The Bible tells stories of many godly leaders who were very charismatic, but in each case, God held them strictly accountable for how they used their influence. When he took another man’s wife, God condemned King David’s abuse of power (2 Samuel 12:1–14).
Jesus had a magnetic personality and a strong personal appeal, but His ministry was always of a convincing, not a coercive, character. He said, “Whoever believes in Me”—by his or her own free choice—“will have everlasting life” (see John 3:16). Never do we see Jesus using His power to take advantage of others. Though some wanted Him to assume political leadership (see Matthew 20:20, 21), He remained humble and poor (see Luke 9:48), living always by the precepts He taught others. When a rich young man came to seek spiritual advice, Jesus told him to sell all he had and give the money, not to Him, but to the poor (Matthew 19:21).
We who look at these cults from the outside may wonder why anyone would want to follow a Jim Jones or a David Koresh. But the cults have made a science of identifying and taking advantage of people’s vulnerabilities. To those who feel broken and traumatized, they hold out the promise of a stable, happy life. To the unsure, they appear to provide certainty.
Behind the scenes, though, there is manipulation and coercion.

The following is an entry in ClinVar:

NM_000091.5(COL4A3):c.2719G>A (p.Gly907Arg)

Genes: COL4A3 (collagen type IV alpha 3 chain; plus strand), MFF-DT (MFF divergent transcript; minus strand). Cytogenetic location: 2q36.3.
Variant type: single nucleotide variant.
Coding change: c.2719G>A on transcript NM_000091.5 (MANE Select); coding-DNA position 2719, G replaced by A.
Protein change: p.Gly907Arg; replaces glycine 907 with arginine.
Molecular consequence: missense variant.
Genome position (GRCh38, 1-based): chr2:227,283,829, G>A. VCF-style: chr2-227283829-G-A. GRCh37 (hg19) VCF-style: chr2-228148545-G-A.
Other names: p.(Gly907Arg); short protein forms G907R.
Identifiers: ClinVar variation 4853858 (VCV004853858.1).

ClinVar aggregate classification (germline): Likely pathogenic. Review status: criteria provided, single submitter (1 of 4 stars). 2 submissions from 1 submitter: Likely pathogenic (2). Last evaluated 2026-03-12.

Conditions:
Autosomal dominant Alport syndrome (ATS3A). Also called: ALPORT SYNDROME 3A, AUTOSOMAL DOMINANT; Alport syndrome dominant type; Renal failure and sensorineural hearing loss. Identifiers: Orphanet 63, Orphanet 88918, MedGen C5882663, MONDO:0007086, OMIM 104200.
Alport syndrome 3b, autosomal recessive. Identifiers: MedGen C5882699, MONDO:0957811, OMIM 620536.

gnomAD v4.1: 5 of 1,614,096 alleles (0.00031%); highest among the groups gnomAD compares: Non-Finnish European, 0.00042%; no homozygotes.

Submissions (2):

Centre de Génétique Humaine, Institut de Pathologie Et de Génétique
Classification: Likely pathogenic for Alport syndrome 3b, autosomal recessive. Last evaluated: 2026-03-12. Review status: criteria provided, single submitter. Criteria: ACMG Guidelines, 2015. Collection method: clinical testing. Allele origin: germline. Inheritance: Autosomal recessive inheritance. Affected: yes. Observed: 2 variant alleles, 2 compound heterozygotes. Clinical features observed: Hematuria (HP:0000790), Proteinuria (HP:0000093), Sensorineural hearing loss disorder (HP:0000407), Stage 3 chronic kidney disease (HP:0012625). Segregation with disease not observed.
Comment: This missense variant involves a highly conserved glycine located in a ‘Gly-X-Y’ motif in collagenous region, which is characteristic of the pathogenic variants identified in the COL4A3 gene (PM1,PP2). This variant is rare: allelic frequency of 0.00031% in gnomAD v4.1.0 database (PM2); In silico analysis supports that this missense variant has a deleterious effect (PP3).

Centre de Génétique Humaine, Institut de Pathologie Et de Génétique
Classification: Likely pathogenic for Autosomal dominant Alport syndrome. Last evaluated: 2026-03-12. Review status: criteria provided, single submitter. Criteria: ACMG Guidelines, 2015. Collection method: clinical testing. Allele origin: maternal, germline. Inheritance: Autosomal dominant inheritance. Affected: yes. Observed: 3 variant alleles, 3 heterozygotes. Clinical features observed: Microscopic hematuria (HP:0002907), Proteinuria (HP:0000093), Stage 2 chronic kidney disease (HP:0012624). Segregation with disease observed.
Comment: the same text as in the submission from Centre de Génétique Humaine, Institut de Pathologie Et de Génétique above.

Cult leaders know that open contact with people in the outside world risks breaking their hold over their members, so they shield them from others except for carefully choreographed encounters. Jones’s followers were confined in Jonestown, deep in the jungles of Guyana. Jeffs settled his followers far out in the arid prairies of the American West. And Koresh had a secured compound near Waco, Texas. Those like the Children of God, who force their members to witness in the world, build in them strong psychological defenses so they won’t believe anyone outside the group.
Jesus, on the other hand, never secluded Himself. He challenged His followers to remain in the world without being worldly (see John 17:15, 16). Nor did He refuse to listen to other points of view. Though as the Son of God He knew all truth, He entered into dialogue even with His enemies.
Cults not only cut off their members’ interaction with the world— sometimes breaking up families and severing all outside ties—but they also use abusive methods to weaken psychological defenses. New members may be deprived of food or sleep, denied privacy, or kept in meetings for hours while speakers pound them with relentless repetitions of the leader’s teachings.
As members get deeper into the group, leaders may browbeat and intimidate them. Sometimes followers are required to confess publicly their deepest doubts and most shameful failings—all of which are used against them later. Questioning anything may result in physical or psychological punishment.